There was, additionally, ample evidence that Marvell's “simulations” operated on signal samples produced from physical hard disks in hard-disk drives. CMU showed that Marvell used its simulations to detect “data that comes from a Toshiba hard drive.” J.A. 41,883 (also noting similar evidence regarding Hitachi hard-disk drives). Marvell notes in its brief here that its simulations process “data files (copies of actual wave forms).” Marvell Opening Br. 44. The evidence, in short, was sufficient to establish that Marvell's simulations used “detectors” on “signal samples.” At the same time, because it is undisputed that the simulations used branch metric functions, the evidence also sufficed to establish that the simulations applied branch metric functions to a plurality of signal samples.

Contrary to Marvell's contention, Harris Corp. v. Ericsson Inc. does not show lack of infringement here. The simple problem in Harris was that the claim required an actual “communication system,” but Harris did not prove that Ericsson's actions, in “simulating” certain techniques (also involving Viterbi detectors), involved any actual communication system. A claim element was not proved to be present. 417 F.3d at 1256. This case sharply differs because no claim element was missing. Here, even the “simulations” involved use of “signal samples.” The meeting of all claim elements is the critical question, not the use of the word “simulation,” which can mean different things in different contexts.3


Marvell's remaining arguments challenge the monetary remedies given for the infringement of CMU's patents—the damages award and the continuing royalty. We agree in part with Marvell's challenges. We find error in the enhancement of damages and error regarding adherence to the territorial limits on the available remedy. We reject Marvell's other challenges.


Marvell challenges the district court's rejection of its argument that the equitable defense of laches should bar CMU's recovery of damages for Marvell's infringement pre-dating CMU's filing of this action. Although laches requires proof of unreasonable, prejudicial delay in filing suit, “[t]he application of the defense of laches is committed to the sound discretion of the district court.” A.C. Aukerman Co. v. R.L. Chaides Constr. Co., 960 F.2d 1020, 1032 (Fed.Cir.1992) (en banc). “A court must look at all of the particular facts and circumstances of each case and weigh the equities of the parties.” Id. Here, the district court weighed the equities and concluded that Marvell was not entitled to a laches defense to pre-suit damages. We affirm.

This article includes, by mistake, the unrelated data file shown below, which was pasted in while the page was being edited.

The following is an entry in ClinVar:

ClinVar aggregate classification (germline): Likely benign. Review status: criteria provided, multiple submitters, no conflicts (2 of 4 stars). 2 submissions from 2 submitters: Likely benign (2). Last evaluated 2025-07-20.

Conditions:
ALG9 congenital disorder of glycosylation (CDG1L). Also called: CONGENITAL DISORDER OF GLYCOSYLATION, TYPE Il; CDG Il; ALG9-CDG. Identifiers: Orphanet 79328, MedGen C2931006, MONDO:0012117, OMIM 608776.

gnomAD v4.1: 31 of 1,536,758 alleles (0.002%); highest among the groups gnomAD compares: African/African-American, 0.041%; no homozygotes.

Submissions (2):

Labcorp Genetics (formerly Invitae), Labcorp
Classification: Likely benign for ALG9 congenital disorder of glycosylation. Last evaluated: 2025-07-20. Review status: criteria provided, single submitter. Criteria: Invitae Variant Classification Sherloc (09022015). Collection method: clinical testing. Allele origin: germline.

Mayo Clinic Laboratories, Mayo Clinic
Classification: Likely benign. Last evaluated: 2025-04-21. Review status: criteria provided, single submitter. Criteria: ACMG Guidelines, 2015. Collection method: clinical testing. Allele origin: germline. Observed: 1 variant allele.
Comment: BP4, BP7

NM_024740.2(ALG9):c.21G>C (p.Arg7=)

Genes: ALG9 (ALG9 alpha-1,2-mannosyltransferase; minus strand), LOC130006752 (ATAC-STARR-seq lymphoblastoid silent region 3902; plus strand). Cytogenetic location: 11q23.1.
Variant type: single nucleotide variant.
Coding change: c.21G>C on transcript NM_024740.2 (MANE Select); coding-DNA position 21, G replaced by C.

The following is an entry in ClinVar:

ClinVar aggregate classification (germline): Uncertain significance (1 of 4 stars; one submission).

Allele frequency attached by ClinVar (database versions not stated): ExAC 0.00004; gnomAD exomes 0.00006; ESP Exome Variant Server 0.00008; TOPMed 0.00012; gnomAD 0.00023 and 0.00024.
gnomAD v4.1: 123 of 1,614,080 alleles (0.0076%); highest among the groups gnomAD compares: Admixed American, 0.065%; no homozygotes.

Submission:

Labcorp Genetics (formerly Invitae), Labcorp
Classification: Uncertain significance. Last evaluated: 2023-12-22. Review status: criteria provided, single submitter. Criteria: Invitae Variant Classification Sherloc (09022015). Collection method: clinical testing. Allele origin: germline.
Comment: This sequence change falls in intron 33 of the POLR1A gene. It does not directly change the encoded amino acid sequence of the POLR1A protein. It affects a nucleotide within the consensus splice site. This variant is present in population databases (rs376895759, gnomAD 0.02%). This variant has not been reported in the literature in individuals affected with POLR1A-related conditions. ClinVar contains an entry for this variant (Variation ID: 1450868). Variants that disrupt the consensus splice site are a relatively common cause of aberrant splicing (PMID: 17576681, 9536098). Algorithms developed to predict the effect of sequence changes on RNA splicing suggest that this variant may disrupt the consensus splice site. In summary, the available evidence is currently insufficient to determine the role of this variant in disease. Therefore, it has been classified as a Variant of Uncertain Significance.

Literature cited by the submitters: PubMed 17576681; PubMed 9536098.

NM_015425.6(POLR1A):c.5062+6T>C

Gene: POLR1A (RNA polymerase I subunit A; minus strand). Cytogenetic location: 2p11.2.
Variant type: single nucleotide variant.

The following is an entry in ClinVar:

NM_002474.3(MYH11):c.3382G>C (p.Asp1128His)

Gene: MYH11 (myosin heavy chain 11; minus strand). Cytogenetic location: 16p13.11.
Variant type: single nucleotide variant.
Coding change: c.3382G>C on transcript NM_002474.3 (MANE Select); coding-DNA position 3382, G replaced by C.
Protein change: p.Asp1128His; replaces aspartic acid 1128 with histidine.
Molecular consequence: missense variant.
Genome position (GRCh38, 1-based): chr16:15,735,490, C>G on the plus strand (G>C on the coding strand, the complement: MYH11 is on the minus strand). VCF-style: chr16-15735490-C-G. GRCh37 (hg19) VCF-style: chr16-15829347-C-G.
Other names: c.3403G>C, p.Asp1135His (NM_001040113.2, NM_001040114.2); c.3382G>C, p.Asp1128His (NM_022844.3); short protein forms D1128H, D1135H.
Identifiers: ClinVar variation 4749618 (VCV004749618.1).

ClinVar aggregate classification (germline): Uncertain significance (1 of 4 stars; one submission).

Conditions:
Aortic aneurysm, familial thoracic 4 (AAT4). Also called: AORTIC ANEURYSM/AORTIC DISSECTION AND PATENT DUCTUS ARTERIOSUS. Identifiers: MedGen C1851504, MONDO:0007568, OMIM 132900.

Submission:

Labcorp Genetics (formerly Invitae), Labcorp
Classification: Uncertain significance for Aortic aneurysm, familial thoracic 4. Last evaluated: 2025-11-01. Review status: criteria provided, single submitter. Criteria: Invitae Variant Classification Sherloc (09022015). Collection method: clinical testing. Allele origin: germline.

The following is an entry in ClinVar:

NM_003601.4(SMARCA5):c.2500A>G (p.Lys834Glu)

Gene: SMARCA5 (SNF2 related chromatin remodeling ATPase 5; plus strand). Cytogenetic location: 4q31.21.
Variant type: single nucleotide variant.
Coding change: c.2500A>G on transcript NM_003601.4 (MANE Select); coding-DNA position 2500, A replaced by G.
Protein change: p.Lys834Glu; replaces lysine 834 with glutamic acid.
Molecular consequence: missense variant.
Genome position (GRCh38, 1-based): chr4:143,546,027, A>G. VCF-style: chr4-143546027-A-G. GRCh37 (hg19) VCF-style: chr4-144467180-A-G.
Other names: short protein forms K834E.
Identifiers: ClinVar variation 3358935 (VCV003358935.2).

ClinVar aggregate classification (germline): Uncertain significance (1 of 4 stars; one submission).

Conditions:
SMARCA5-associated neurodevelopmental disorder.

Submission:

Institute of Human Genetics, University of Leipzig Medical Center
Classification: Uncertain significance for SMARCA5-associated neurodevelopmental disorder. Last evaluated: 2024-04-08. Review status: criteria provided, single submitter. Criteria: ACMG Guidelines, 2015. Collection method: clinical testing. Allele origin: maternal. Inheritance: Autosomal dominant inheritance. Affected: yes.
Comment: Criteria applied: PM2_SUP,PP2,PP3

The district court conducted a thorough review following the principles of our en banc decision in Aukerman.4 It found that CMU's delays in not filing suit until 2009, after having notice of Marvell's potential infringement as early as 2003, “were unreasonable and inexcusable.” Carnegie Mellon Univ. v. Marvell Tech. Grp., No. 09–cv–00290, 2014 WL 183212, at *29 (W.D.Pa. Jan. 14, 2014). The district court also determined that Marvell suffered some evidentiary prejudice as a result of the delays, but rejected Marvell's contention that it had suffered economic prejudice, finding that Marvell, for its own economic reasons, would have gone ahead with its infringement regardless, accepting the risk of liability. Id. at *29–37. Having found that Marvell satisfied the threshold requirements to invoke laches under Aukerman, the district court considered the entirety of the circumstances and concluded that “the equities clearly favor CMU ․ rather than Marvell, which copied CMU's patents consciously and deliberately for an entire decade.” Id. at *37.

Marvell's challenge to that conclusion rests entirely on Serdarevic v. Advanced Medical Optics, Inc., 532 F.3d 1352 (Fed.Cir.2008), where we said that “a plaintiff relying on the unclean hands doctrine to defeat a defense of laches must show not only that the defendant engaged in misconduct, but moreover that the defendant's misconduct was responsible for the plaintiff's delay in bringing suit.” Id. at 1361. According to Marvell, the district court could not weigh CMU's delay in bringing suit against the evidence of Marvell's conscious copying without first concluding that the conscious copying caused CMU's delay. Marvell overreads Serdarevic.

The plaintiff in Serdarevic made vague allegations of misconduct, claiming “that the defendants' ‘particularly egregious conduct’ was the omission of Serdarevic as a co-inventor.” Id. (citation omitted). We concluded that those allegations did not rise to the level of particularly egregious conduct that would defeat an otherwise-applicable laches defense. We explained that, in previous disputes about inventorship, courts had found a defendant's misconduct to be particularly egregious when it contributed in some substantial way to the plaintiff's delay. We rejected the suggestion that any misconduct, including “the very same conduct that forms the basis for [plaintiff's] inventorship claims,” sufficed to weigh against laches. Id. at 1361–62. “[I]n the context of an inventorship action,” we explained, a plaintiff must go beyond bare allegations of such conduct and show “that the defendant's misconduct was responsible for the plaintiff's delay in bringing suit.” Id. at 1361.